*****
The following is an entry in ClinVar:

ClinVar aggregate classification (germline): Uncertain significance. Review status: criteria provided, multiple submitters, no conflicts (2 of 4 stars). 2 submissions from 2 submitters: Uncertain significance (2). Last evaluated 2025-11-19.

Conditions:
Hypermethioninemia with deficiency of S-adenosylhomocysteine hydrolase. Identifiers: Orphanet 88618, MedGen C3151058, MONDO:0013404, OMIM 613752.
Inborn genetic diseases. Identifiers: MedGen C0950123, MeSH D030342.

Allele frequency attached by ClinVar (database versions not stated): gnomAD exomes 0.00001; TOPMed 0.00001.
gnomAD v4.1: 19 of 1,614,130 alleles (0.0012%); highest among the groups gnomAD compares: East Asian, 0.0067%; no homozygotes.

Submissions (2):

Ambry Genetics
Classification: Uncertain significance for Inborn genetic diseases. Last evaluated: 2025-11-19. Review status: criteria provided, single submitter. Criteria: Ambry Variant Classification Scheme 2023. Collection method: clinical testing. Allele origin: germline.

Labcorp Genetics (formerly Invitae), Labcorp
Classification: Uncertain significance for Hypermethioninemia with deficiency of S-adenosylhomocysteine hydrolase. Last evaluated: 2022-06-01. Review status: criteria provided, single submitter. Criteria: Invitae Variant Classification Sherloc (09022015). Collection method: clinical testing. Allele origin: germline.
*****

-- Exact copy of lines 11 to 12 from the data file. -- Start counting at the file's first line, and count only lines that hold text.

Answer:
Labcorp Genetics (formerly Invitae), Labcorp
Classification: Uncertain significance for Hypermethioninemia with deficiency of S-adenosylhomocysteine hydrolase. Last evaluated: 2022-06-01. Review status: criteria provided, single submitter. Criteria: Invitae Variant Classification Sherloc (09022015). Collection method: clinical testing. Allele origin: germline.